On cooler nights, turn off your cooling system and open your windows while sleeping. When you wake in the morning, shut the windows and blinds to capture the cool air.
Install window treatments, such as awnings, shades, blinds or drapes, to prevent heat gain through your windows.
Operate your thermostat efficiently
Set your thermostat as high as comfortably possible in the summer. The smaller the difference between the indoor and outdoor temperatures, the lower your overall cooling bill will be.
Keep your house warmer than normal when you are away, and lower the thermostat setting to 78°F only when you are at home and need cooling.
Avoid setting your thermostat at a colder setting than normal when you turn on your air conditioner. It will not cool your home any faster and could result in excessive cooling and unnecessary expense.
Schedule regular maintenance for your cooling equipment.
Avoid placing lamps or TV sets near your room air-conditioning thermostat. The thermostat senses heat from these appliances, which can cause the air conditioner to run longer than necessary.
Use fans and ventilation to cool your home
If you use air conditioning, a ceiling fan will allow you to raise the thermostat setting about 4°F with no reduction in comfort.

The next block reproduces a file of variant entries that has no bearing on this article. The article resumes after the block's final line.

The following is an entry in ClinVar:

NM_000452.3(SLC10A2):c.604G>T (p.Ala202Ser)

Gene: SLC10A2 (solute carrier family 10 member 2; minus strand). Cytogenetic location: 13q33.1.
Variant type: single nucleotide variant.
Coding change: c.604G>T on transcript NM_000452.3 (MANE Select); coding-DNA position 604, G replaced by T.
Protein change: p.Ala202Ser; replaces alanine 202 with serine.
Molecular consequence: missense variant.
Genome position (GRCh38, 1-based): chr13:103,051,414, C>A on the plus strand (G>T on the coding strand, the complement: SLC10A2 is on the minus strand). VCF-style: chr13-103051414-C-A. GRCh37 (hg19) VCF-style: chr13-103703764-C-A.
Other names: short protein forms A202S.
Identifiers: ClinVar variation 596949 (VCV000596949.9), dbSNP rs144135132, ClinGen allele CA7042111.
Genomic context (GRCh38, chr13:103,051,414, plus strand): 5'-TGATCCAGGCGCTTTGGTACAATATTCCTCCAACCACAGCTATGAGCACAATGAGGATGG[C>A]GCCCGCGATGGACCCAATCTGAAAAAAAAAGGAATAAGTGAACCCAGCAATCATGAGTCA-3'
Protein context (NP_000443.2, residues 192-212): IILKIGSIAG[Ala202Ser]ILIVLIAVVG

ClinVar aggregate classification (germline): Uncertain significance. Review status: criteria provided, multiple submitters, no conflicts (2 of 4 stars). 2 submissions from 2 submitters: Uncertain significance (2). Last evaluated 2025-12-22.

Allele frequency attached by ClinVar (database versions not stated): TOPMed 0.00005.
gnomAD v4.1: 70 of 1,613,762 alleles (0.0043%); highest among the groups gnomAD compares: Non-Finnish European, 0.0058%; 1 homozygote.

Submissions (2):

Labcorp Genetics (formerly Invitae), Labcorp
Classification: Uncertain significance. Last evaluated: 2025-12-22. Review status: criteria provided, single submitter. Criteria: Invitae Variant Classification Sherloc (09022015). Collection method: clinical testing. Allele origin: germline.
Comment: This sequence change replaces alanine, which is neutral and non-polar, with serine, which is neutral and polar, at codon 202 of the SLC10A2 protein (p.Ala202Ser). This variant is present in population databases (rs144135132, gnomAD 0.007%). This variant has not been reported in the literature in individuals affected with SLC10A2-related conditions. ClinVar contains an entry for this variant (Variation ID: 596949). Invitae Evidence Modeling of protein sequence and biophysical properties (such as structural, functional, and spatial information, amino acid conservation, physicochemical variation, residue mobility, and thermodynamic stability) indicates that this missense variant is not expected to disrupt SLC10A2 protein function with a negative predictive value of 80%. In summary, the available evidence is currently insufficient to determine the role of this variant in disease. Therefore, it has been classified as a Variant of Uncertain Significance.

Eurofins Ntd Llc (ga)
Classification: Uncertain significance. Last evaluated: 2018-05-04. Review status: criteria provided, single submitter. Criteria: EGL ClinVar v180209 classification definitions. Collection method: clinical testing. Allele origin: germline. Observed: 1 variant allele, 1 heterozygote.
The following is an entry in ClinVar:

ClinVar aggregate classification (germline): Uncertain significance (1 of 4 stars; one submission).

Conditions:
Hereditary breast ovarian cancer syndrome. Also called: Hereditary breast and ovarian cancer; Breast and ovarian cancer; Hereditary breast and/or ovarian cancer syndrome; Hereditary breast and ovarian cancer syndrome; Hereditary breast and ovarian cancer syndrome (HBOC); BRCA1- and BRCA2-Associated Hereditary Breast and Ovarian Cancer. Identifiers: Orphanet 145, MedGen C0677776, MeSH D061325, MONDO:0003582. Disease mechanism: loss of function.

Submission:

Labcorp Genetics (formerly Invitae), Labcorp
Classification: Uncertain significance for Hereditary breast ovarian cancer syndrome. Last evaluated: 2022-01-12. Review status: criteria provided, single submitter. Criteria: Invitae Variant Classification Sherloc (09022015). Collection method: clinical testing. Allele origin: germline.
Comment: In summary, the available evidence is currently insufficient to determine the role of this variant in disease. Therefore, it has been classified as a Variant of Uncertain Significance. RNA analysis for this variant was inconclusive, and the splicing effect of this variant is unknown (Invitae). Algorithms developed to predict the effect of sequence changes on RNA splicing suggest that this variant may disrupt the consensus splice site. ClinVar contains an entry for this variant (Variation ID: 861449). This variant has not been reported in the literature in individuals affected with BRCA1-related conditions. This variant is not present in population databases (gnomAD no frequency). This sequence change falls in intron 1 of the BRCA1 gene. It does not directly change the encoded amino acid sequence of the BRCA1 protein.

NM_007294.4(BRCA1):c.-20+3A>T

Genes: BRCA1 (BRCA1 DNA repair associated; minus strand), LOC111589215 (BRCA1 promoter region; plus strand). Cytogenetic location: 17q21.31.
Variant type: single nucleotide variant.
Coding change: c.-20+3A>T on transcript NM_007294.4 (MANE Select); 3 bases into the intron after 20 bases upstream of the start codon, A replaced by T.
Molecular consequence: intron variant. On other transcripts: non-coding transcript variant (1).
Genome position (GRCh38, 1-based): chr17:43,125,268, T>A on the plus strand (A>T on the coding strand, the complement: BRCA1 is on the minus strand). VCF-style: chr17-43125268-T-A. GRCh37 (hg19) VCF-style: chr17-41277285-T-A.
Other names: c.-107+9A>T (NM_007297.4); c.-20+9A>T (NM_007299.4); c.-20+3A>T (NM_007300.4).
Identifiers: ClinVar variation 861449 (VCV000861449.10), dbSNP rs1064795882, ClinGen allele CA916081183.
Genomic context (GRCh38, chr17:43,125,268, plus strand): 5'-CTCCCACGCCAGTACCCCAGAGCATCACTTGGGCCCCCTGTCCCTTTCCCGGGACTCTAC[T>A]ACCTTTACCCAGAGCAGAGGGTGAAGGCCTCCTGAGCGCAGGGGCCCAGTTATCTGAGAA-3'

Turn off ceiling fans when you leave the room. Remember that fans cool people, not rooms, by creating a wind chill effect.
When you shower or take a bath, use the bathroom fan to remove the heat and humidity from your home. Your laundry room might also benefit from spot ventilation. Make sure your bathroom and kitchen fans are vented to the outside (not just to the attic).
Keep hot air from leaking into your home
Seal cracks and openings to prevent warm air from leaking inside. Add caulk or weather stripping around leaky doors and windows.
Summer Safety Tips
All outdoor receptacles should be covered to keep them dry. This is especially important around pools, spas and other water activities.
Use a ground fault circuit interrupter (GFCI) for electrical devices used outside to help prevent electrocutions and electric shock injuries.
Make sure all electrical equipment used for swimming pools is grounded.
Electrical devices and cords should be kept at least 10 feet away from water sources such as pools and spas.
Never handle electrical devices when you are wet – either from water activities or from perspiration.